Buscabulla’s New Video “Vámono” Announces Their Overdue, Yet Right On Time, Return

Lead Photo: Photo by Mara Corsino
Photo by Mara Corsino
Read more

Raquel Berrios and Luis Alfredo Del Valle do not disappoint. The electro-glazed dream pop duo known as Buscabulla’s latest is an overdue follow-up to their tantalizing EP II, and our first peep at their official debut album, due 2020. Carried by a rhythmic pounding of the timbales, the track has an entrancing and soothing effect.

After a time of mass-exodus to the mainland following Hurricane Maria, the formerly Brooklyn-based duo went home. They moved back to Puerto Rico February 2018, a year after the release of their sophomore EP, and a little more than a year after the sweeping natural disaster.

The video’s silent beginning sets the scene. It’s the eve before they leave New York (perhaps for good) and Berrios is dreaming of what’ll come, in a reverie that fuses the future, past, and present, with memories of both her and her partner’s traditions of home. References to Puerto Rican carnavals, namely el Festival de Las Mascaras de Hatillo, with references to the vejigante’s colors and ruffled, ornate ensembles. The continued celebration of the amalgam of traditions depicted are a form of “celebratory resistance,” the duo says.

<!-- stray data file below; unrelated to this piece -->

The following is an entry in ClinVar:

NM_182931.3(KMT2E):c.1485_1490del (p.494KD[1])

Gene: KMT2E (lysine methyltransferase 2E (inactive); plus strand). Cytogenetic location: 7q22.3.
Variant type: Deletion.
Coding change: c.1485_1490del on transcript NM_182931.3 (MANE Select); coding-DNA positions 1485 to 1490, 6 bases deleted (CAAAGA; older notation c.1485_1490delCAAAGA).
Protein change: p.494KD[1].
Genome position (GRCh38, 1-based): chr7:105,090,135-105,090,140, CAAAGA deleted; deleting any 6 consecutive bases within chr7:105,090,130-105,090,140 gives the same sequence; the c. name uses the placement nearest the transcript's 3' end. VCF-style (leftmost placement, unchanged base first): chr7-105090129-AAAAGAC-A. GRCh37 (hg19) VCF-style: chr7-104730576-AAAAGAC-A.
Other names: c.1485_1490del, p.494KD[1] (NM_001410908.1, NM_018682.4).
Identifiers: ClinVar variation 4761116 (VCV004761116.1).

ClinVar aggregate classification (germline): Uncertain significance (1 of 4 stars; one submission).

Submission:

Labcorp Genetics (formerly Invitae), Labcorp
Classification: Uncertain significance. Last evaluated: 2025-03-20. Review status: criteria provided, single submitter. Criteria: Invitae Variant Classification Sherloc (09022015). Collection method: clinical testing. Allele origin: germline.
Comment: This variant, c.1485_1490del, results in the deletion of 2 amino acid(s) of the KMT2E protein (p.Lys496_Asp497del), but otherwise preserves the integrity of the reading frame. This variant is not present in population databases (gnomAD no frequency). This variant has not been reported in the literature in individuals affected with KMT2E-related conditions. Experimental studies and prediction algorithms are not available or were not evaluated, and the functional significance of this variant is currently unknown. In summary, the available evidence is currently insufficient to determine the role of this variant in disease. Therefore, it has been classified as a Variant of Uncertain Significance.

Directed by Claudia Calderon, the video’s visuals make it an essential viewing for the song. From its bright nature, to the Miss Liberty’s brief appearance, it’s a captivating play on one’s senses and emotions. The full scope and messaging of the song, simplistic in lyrical depth, lives between the lines.

In the video’s final scene, the real-life couple stands at El Cementerio Municipal de Arecibo, in front of headstones with their names on them. The cemetery, Raquel tells Remezcla, is where her grandmother, great-grandmother, and other ancestors are buried. “Most of them lived in New York for a while and then returned back to the island to live out the rest of their lives.” Perhaps this is their way of declaring their commitment to doing the same.

“Uno que se viene, otro que se va,” she and her longtime partner sing in the song’s outro. Some come, others go. But their message to Puerto Ricans watching this from afar is clear, spelled out on the top cover of their float: Regresa.

Watch the full video here: